People used to tell me that I looked like my mother; neither of us thought so.
Mum was skinny and straight-up-and-down before it became fashionable, at which point she had kids and developed ‘flabby muscle.’ Now that Skinny was fashionable, I had boobs and a bum. We were both blonde but hers was pale, fine and wispy while mine is ‘dunkleblonden’ and so thick that I frequently had to hack ropes of it away from the rollers of the vacuum cleaner (see how I avoided giving you a nasty shower plug-hole image there?)
One generation further on, people still like to spot a resemblance. These days I hear it every week:
“Your toddler is the spit of you.”
That one, I do wish I believed. Granted, Toddler is blonde too but hers is very pretty and curly at the ends. She has huge blue eyes but when you see her next to her paternal grandfather you realise they’re not mine. What she has inherited though is my grin – and the gap between her two front teeth.
When I was at Junior school, my dentist noticed this gap and sent me to an orthodontist, who declared that I needed a brace. I, having inherited Mum’s attitude to cosmetic frivolities, thanked him very much but declined on the grounds that if it didn’t affect my oral health.
The orthodontist raised his eyebrows. ‘Well I hope you don’t come back and try to sue me when you’re sixteen years old and want to be a model, because it’ll be very difficult, expensive and painful to sort you out then.’
Those were the days when my understanding of feminism stopped at something to do with a vote in a bygone era. I solemnly assured him that actually I wanted to be a vet, not a model. And thought no more of it.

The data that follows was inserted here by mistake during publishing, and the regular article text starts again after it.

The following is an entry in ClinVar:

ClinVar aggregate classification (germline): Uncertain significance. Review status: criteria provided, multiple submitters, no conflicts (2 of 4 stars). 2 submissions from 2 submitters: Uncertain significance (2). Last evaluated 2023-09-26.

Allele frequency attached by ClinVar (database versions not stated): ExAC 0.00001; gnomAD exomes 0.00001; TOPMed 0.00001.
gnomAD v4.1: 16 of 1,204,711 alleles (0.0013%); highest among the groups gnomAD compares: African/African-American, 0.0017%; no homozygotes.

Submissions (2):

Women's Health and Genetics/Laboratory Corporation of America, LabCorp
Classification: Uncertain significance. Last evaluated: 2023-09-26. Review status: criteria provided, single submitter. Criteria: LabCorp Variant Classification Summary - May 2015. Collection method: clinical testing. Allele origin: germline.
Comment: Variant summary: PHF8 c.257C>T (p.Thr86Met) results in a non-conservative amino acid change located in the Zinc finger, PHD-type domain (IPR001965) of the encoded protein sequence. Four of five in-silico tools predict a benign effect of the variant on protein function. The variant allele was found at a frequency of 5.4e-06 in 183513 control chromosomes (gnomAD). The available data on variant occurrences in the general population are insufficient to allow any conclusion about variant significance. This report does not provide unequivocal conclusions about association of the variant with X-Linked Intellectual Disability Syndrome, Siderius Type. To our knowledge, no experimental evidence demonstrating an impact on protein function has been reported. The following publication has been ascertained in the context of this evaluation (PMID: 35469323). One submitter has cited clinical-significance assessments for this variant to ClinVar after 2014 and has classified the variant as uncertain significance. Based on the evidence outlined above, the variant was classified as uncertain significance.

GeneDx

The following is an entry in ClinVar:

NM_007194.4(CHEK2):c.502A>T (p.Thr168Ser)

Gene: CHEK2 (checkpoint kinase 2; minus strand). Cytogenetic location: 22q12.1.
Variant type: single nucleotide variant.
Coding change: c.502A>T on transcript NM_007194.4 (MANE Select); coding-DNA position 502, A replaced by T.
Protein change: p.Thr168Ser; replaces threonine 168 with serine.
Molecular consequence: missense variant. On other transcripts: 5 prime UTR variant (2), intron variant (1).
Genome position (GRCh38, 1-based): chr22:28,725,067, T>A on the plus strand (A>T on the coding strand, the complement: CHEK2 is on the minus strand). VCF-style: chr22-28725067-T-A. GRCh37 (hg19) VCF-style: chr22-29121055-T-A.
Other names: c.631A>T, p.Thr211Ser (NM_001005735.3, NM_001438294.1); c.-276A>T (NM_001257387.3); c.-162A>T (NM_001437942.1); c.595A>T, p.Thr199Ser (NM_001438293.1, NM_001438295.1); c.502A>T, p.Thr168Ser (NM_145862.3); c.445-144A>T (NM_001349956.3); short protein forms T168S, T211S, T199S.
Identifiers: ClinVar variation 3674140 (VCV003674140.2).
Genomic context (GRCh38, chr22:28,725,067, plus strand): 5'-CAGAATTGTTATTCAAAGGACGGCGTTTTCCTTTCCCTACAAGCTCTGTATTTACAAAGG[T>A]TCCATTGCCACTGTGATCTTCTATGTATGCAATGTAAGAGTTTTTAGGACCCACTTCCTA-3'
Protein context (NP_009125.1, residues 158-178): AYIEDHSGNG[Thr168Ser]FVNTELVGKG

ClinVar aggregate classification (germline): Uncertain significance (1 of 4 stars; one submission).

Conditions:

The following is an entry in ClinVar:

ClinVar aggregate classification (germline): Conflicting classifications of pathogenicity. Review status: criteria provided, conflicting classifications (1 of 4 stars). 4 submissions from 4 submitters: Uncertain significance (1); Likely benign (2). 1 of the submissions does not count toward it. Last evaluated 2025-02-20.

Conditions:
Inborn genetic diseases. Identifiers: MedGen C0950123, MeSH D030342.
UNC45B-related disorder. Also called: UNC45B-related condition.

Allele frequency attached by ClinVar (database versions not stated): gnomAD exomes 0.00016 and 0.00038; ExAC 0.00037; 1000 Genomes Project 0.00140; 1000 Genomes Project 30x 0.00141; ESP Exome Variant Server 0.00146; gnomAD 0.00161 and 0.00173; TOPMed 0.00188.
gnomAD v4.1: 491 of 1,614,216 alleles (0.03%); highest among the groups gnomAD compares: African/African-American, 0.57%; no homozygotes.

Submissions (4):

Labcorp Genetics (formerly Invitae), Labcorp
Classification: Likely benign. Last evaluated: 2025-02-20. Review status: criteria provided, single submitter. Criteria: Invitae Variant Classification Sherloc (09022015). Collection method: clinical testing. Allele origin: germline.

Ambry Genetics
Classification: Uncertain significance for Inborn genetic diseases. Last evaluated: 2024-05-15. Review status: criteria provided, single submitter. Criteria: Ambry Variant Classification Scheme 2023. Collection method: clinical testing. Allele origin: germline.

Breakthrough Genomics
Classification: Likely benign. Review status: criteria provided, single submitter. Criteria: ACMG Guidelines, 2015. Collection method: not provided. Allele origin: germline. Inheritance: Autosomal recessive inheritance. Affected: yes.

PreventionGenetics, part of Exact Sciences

But I think of it now: what about my daughter? I would gladly throttle anyone who suggests that the gap between her upper incisors is anything less than absolutely perfect but luckily I won’t need to: a wave of gappy-toothed models, including the fabulous Lara Stone, have changed fashion and perceptions a bit.
But what about the rest of her? She’s just learning to talk and is already showing signs of being a girly girl. Yesterday in the park:
‘Yes, that girl’s wearing a pretty dress, isn’t she?’
A few minutes later: – ‘Look! Another pity dess!’
The first time I have heard her ‘correctly’ using four words in a row. Surely it’s only a matter of time before she’s standing in front of the mirror, looking at the figure in the dress and thinking the sort of thing that Western women tend to think about themselves?
There is another Blogger, one Gemma Hartley, who says it better than I could:
and for those who can’t be arsed to cut and paste the link, I’ll tell you what she says. She writes to her daughter that her own body is beautiful (and encloses a photograph to prove it). That she appreciates the good things that it has done for her and embraces it as it is: and that she hopes her daughter will take that approach too.
I grew up hearing my Mum saying very loudly that she liked her body just as it was and didn’t need to hide behind make-up and hair dye. Mum was the sort of woman who wanders around with no clothes on in swimming-pool changing rooms. A few weeks ago, I walked past a waterfall plunge-pool, stripped to my underwear and, in front of six or seven total strangers, jumped in. (Actually, I lowered myself in, like a baby hippopotamus). My cannula was still in my belly and people must have wondered about it, but why worry about what you can’t change? – Like mother like daughter. Had Toddler been old enough, she would have been groaning about her exhibitionist mother but at least the odds are against her being ashamed of her own body.
Nothing gets past daughters though: Mum didn’t love her body, either. Mum didn’t beleive that her body was beautiful. She wasn’t proud of it. She didn’t like dressing it up. I knew that and copied her and, unless I die very soon leaving behind a photograph and a letter stating otherwise, my daughter might just pick that up too.